BEIJING (Reuters) - China said its trade dispute with the United States would not affect the Asian nation’s pork supply, state-television reported on Friday, citing an official at the agriculture ministry.
The comment comes before an additional 10% tariff imposed by China on U.S. farm imports kicks in on Sept. 1.
Pork prices in China have soared to a record level after African swine fever (ASF) swept through the country’s pig herd.
“The amount of American pork imports accounts for less than 0.2% of Chinese output, and the trade dispute with the United States has no impact on pork supply and pork prices in China,” said Xin Guochang at the husbandry and veterinarian bureau at the Ministry of Agriculture and Rural Affairs told CCTV.
China, THE world’s biggest pork consumer and hog producer, produced 54.04 million tonnes of pork in 2018.
INTL FCStone, a broker and consultancy, estimated the figure would fall to 38 million tonnes in 2019 and 34 million tonnes in 2020 as China continued to struggle to control ASF.
Beijing said on Thursday it would seek to boost pork imports and release frozen pork, beef and mutton from state reserves in “due course” to increase the supply of meat in the market.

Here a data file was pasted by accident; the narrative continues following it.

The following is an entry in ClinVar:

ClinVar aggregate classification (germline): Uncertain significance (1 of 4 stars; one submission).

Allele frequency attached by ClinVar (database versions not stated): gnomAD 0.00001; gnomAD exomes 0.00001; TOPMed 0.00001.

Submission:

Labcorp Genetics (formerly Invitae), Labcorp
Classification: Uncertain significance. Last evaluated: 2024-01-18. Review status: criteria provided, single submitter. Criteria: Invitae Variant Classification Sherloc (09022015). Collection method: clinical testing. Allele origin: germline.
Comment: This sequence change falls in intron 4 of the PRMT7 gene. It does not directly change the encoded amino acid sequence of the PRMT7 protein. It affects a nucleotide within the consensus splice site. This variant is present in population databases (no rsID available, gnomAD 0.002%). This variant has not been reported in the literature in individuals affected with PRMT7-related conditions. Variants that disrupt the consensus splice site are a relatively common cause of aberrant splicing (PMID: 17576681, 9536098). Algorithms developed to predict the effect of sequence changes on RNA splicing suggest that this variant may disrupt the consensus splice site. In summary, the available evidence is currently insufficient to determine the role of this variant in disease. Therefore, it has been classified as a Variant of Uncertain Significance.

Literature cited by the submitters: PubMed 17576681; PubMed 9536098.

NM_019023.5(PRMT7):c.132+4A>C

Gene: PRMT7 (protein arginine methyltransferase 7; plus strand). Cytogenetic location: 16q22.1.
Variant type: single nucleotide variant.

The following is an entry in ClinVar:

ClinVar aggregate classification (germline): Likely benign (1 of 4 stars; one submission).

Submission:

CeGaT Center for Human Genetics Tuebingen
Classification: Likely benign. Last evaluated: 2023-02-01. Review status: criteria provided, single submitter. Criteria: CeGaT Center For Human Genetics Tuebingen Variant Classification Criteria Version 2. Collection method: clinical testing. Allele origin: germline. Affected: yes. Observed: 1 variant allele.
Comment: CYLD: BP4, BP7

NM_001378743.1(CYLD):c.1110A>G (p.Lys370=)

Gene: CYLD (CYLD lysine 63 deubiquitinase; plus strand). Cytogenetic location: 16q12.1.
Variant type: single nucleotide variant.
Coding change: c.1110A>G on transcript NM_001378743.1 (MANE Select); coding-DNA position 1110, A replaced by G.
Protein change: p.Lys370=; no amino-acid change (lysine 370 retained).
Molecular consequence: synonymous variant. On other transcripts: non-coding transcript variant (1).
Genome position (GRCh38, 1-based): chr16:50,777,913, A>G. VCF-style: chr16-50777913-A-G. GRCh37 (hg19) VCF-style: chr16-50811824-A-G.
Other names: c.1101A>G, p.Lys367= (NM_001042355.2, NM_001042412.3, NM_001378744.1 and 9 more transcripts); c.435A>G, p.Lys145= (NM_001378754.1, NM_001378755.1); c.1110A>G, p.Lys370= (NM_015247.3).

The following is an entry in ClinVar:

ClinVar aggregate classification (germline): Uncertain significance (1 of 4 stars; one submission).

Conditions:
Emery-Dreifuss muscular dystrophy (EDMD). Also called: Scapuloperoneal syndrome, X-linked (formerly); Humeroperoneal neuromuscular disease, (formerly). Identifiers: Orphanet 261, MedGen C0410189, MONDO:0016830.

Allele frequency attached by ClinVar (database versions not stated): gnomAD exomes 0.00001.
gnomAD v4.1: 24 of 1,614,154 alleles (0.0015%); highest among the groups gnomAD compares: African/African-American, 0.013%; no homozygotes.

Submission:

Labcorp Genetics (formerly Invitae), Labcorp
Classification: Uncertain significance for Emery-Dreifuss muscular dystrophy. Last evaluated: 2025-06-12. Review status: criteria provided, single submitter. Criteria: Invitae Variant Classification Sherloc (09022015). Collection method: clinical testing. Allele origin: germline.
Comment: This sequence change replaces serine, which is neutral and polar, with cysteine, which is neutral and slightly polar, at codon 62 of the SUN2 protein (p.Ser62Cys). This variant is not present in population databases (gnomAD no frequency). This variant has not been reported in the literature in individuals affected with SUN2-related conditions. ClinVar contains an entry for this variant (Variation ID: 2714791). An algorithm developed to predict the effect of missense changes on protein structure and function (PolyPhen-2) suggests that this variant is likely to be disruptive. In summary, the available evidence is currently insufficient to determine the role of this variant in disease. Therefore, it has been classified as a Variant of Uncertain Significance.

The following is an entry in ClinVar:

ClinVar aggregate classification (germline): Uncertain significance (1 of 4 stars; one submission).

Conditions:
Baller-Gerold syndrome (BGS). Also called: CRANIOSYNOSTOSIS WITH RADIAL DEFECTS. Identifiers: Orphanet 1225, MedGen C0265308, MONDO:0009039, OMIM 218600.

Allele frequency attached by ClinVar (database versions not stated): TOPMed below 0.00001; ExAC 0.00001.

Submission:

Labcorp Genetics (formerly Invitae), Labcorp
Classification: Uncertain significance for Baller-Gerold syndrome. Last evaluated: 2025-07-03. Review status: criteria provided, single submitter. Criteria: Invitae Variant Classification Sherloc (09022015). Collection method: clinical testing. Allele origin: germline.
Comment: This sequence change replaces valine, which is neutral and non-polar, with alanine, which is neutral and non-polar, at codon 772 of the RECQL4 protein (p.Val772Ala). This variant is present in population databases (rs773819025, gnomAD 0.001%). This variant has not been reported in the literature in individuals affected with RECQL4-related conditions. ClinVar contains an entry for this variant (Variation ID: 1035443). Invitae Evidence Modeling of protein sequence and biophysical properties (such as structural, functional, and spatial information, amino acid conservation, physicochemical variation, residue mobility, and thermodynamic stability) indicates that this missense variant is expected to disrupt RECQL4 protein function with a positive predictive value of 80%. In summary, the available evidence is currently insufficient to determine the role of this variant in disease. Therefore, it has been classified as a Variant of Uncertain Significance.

Pork imports in the first seven months rose 36% from the same period a year earlier to 1 million tonnes.
“We should ensure pork supply by all means ... and strictly rein in market speculation, actively boost production of alternative meat products and increase frozen pork reserves,” Vice-Premier Hu Chunhua told a teleconference on Friday, according to state-owned Xinhua News Agency.
China’s pig herd shrank by 32.2% in July from the same month a year ago, according to official data.
Reporting by Muyu Xu and Ben Blanchard; Editing by Edmund Blair